Dimitris Rapidis

The latest output about poverty in Greece conducted by the Greek Statistic Agency -along with combined data from Eurostat- shows the depth and width of the Greek problem since 2010. It only takes to consider that in 2010 unemployment rates were about 14% whereas two years later there is an increase of 50% reaching now 31% out of the general population. Unemployment and poverty are two of the fundamental macroeconomic indicators showing the development of public finance, and it is more than clear that the austerity packages adopted two years now have only achieved to deteriorate social conditions.

Data shows that the rate of Greeks living below the poverty threshold*, which indicates those being almost completely deprived of any means of survival, `has reached 21,4 % , which is 2,5 times higher than the EU-27 average. In other words, we are talking about 903,000 households or 2,3 million people. Infantile poverty is reaching 24% and senior’s poverty 23,6%. Alongside, horizontal unemployment rate reaches 29% in the general population, whereas only in the youth the rate exceeds 50%.

Meanwhile, social inequality presents a relevantly increasing shape. The wealthiest 20% of the population possesses a 6-time higher revenue than the poorest 20% of the Greek society, placing Greece’s inequality third in the relevant list after Bulgaria and Romania. We need to stress out that poverty increase is not only attributed to austerity measures, but additionally to the ill-developed financial planning and the excessive public spending that characterize public management in Greece.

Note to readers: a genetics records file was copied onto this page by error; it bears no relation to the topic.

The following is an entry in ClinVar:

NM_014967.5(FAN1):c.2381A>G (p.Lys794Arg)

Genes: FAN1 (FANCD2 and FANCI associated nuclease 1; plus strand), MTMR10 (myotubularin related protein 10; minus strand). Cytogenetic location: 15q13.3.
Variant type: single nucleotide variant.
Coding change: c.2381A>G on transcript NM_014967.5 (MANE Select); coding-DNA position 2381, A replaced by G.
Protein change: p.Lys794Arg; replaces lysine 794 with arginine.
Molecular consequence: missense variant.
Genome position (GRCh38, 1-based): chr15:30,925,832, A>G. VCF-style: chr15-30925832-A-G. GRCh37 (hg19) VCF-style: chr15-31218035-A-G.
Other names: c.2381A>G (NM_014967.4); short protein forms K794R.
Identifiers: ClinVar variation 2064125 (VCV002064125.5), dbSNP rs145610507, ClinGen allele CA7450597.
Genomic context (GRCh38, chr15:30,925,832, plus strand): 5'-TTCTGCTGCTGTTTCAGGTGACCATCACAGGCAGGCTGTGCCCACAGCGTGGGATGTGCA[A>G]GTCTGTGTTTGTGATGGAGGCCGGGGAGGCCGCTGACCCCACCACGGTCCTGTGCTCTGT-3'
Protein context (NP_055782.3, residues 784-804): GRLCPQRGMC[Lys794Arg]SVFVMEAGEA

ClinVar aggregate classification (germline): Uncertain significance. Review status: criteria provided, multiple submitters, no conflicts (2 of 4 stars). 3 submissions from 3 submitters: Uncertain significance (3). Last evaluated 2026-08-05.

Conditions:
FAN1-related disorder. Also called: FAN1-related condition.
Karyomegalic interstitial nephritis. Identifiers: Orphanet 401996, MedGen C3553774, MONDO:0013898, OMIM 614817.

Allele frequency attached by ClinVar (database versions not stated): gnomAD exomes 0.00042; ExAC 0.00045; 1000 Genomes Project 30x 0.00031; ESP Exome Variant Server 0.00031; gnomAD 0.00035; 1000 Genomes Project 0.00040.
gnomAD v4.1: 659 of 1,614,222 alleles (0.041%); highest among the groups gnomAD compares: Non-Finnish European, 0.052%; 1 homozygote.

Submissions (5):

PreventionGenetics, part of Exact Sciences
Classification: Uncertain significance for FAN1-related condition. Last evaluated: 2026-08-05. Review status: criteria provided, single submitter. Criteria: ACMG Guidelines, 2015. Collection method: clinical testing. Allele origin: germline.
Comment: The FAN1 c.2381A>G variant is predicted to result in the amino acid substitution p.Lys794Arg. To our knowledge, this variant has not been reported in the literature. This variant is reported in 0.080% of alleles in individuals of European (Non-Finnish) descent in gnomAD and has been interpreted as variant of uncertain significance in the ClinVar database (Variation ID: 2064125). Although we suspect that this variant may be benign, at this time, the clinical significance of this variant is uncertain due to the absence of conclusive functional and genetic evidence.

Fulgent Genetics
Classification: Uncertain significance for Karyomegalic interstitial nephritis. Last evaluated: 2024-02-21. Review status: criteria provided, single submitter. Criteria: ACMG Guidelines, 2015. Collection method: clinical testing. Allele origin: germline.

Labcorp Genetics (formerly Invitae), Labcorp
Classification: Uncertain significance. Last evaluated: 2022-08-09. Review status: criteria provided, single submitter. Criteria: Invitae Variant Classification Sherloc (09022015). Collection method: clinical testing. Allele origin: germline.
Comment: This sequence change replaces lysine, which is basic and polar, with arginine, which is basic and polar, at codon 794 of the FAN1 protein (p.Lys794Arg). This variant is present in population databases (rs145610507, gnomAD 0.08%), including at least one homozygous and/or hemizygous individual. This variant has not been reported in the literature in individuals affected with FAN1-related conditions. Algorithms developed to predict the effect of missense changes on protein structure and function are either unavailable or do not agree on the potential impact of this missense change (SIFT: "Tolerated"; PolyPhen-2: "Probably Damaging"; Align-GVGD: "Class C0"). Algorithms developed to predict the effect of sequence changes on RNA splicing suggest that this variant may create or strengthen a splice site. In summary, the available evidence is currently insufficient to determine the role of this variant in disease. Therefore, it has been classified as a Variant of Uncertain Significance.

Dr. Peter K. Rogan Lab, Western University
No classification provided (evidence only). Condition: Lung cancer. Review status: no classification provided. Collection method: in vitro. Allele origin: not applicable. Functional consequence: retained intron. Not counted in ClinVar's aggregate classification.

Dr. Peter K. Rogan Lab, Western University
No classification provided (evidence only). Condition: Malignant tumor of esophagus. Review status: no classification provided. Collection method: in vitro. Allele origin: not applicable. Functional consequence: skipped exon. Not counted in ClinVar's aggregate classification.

The welfare state in Greece is nonexistent and this is what I consider the most crucial field of policy planning. Social allowances for unemployed as well as for health care are completely abandoned. In their place, and especially for the healthcare system, the Greek government is introducing a mandatory fee for healthcare treatment in public hospitals, a fact that will further lower the social safety net and will exclude many from resorting to public hospitals.

The general image from welfare planning in Greece is that despite any statements since 2009 that the entire public administration model would start functioning in favor of the citizen, there is instead a trend for horizontal privatization of the healthcare system and minimization of the role of state in social affairs. Therefore, what we should expect ahead would be the further weakening of the entire social establishment towards less social responsibility and less public intervention to traditional areas of state interest.

Conditions get even harder when someone includes recession rate. In 2013, it is expected to reach 7%, the highest ever since the triggering of the crisis. All things combined, there is one conclusion left: economic and social conditions are threatening and will continue threatening social stability and, in general, will increase extremism inclination of the Greek society.

*Poverty threshold indicator is considered when an individual earns annually 6.500 euro, whereas for the familly this amount is double.

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